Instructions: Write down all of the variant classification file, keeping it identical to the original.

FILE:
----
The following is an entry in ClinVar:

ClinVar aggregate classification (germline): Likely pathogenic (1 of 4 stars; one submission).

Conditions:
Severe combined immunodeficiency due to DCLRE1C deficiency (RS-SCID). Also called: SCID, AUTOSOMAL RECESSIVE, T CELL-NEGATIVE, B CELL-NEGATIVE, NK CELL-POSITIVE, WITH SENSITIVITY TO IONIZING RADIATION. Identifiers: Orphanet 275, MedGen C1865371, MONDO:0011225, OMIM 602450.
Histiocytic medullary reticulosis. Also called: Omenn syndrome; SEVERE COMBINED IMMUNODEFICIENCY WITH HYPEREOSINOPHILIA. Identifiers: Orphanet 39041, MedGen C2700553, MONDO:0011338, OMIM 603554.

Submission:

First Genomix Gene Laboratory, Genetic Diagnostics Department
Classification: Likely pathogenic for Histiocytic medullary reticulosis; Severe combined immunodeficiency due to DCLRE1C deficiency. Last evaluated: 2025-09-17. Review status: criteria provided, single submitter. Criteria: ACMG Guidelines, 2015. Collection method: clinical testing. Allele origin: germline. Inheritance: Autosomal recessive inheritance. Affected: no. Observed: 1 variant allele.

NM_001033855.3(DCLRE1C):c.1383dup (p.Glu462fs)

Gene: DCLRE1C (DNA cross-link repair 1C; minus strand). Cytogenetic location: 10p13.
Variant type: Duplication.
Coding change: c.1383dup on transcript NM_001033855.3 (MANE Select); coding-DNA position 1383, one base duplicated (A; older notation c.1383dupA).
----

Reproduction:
The following is an entry in ClinVar:

ClinVar aggregate classification (germline): Likely pathogenic (1 of 4 stars; one submission).

Conditions:
Severe combined immunodeficiency due to DCLRE1C deficiency (RS-SCID). Also called: SCID, AUTOSOMAL RECESSIVE, T CELL-NEGATIVE, B CELL-NEGATIVE, NK CELL-POSITIVE, WITH SENSITIVITY TO IONIZING RADIATION. Identifiers: Orphanet 275, MedGen C1865371, MONDO:0011225, OMIM 602450.
Histiocytic medullary reticulosis. Also called: Omenn syndrome; SEVERE COMBINED IMMUNODEFICIENCY WITH HYPEREOSINOPHILIA. Identifiers: Orphanet 39041, MedGen C2700553, MONDO:0011338, OMIM 603554.

Submission:

First Genomix Gene Laboratory, Genetic Diagnostics Department
Classification: Likely pathogenic for Histiocytic medullary reticulosis; Severe combined immunodeficiency due to DCLRE1C deficiency. Last evaluated: 2025-09-17. Review status: criteria provided, single submitter. Criteria: ACMG Guidelines, 2015. Collection method: clinical testing. Allele origin: germline. Inheritance: Autosomal recessive inheritance. Affected: no. Observed: 1 variant allele.

NM_001033855.3(DCLRE1C):c.1383dup (p.Glu462fs)

Gene: DCLRE1C (DNA cross-link repair 1C; minus strand). Cytogenetic location: 10p13.
Variant type: Duplication.
Coding change: c.1383dup on transcript NM_001033855.3 (MANE Select); coding-DNA position 1383, one base duplicated (A; older notation c.1383dupA).